Wendi Peters was wonderful in the Cecelia Ahearn one-woman play, Mrs Whippy. Time and again her expressions told many tales and touched many emotions with an audience who loved the experience, the entertainment and the-good-night-out fun of it all. Once she stood in a pool of fading light and her eyes glistened and filled-up with tears and you wanted to hug her and reassure her. Other times when she rallied and stood up for herself, you wanted to stomp and cheer her on.
This was fine writing by a chic-lit author who is selling millions of books. Mrs Whippy literally tells the dysfunctional tale of Emelda O’Grady who is deserted by husband Charlie for a Russian dancer more than half her age. She has five boys, one in prison, one elsewhere and three at home.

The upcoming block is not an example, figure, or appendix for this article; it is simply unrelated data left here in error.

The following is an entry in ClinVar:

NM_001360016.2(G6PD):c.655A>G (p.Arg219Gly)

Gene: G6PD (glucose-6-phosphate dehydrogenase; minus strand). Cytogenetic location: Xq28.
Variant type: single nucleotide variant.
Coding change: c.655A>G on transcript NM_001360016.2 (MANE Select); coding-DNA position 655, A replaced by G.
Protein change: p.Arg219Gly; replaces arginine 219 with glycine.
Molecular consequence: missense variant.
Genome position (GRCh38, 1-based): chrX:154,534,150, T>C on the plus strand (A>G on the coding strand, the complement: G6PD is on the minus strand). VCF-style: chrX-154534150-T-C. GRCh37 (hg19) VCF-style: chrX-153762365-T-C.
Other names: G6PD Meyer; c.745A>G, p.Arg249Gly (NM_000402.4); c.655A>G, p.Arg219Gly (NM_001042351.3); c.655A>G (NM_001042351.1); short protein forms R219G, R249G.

But it is a lonely home, the monotony broken by her dead dear mother who still talks to her. Emelda is slightly bewildered but her one remaining pleasure is ice-cream, especially Ben And Jerry’s. She can re-live her memories by the tastes and flavours of ice-cream and she can salivate with obvious pleasure as she reels off the magic of ice-cream. You just had to love Wendy Peters’ almost orgasmic recitation of flavours and her ecstasy at the very sound of the Mr. Whippy van.
By the second act she has survived and taken a job as a packer in a supermarket and Michael Scott shows his directorial flair when a fridge starts tossing out items like a checkout conveyor belt gone crazy. Michael McCaffery designed a fine set that added to the life-affirming experience.
I loved the depth and scope of Wendi Peters acting and I managed to rekindle my fine memories of favourite ice-cream flavours and I know that by taste I will remember Mrs Whippy and feel happy inside.